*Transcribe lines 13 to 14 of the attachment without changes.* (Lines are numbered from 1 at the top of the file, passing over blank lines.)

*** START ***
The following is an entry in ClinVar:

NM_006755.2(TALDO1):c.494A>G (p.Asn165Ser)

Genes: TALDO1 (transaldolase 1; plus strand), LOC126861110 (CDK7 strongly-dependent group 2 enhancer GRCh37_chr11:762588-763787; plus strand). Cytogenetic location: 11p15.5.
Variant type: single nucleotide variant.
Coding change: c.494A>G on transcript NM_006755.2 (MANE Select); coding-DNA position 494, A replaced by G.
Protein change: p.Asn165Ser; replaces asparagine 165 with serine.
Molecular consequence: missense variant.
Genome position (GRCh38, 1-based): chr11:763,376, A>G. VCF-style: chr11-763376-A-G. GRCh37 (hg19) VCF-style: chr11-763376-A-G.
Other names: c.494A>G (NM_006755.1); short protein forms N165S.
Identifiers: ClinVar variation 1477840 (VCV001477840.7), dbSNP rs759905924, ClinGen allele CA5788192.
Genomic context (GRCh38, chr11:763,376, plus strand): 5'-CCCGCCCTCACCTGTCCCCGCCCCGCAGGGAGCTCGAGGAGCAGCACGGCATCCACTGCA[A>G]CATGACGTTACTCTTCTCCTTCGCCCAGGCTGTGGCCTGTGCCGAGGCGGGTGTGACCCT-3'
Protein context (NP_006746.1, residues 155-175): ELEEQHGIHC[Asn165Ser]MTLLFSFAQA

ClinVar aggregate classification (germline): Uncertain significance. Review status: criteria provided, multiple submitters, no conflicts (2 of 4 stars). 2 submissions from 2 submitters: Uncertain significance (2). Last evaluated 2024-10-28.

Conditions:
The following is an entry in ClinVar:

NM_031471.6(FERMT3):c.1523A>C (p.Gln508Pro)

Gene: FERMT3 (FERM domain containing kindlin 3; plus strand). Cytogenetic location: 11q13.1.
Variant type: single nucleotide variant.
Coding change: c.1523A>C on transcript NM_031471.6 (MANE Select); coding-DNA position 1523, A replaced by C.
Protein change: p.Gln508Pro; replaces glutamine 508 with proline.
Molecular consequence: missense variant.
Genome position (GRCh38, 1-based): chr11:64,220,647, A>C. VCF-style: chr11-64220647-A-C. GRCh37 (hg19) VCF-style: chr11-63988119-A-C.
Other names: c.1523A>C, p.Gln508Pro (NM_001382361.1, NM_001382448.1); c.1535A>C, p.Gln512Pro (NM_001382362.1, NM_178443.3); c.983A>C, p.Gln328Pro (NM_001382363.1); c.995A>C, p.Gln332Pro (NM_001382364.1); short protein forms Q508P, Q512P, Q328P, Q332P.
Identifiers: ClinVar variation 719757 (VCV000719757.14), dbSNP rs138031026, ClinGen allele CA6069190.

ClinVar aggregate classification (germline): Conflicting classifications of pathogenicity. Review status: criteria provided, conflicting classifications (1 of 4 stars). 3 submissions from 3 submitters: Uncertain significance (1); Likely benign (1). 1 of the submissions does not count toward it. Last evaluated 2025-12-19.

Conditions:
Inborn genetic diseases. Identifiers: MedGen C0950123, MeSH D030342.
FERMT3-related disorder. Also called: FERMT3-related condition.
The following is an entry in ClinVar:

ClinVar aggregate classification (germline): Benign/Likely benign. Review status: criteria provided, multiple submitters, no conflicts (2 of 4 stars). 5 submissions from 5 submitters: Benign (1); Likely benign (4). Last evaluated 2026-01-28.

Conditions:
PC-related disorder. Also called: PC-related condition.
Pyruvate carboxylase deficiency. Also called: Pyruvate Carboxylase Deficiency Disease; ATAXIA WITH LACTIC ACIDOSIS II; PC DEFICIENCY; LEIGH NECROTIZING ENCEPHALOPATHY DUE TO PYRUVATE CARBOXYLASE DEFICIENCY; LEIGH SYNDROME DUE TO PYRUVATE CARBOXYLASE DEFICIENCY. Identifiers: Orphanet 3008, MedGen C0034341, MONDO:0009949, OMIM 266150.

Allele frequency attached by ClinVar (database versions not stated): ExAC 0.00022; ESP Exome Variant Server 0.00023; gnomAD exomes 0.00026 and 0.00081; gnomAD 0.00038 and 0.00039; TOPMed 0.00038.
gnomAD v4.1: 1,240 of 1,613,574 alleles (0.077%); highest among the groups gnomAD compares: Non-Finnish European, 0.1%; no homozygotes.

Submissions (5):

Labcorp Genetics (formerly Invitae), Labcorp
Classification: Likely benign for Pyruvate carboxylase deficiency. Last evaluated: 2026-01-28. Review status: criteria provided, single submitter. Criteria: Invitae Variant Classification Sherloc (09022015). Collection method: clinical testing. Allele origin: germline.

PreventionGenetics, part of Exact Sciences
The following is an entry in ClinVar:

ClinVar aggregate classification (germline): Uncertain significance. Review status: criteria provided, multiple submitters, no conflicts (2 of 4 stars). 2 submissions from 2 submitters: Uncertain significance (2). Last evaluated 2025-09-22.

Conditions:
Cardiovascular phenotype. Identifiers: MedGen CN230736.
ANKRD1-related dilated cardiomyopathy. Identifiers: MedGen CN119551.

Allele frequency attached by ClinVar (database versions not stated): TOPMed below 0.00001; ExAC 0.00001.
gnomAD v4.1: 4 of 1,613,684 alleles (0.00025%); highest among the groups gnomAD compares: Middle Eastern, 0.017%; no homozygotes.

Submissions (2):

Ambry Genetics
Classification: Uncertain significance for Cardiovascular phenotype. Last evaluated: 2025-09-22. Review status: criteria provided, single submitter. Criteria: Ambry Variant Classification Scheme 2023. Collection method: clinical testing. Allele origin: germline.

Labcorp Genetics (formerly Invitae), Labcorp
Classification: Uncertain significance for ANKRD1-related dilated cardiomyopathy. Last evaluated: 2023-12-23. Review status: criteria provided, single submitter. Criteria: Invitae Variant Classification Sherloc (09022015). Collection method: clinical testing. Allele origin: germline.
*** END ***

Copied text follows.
ClinVar aggregate classification (germline): Uncertain significance. Review status: criteria provided, multiple submitters, no conflicts (2 of 4 stars). 2 submissions from 2 submitters: Uncertain significance (2). Last evaluated 2024-10-28.

Conditions: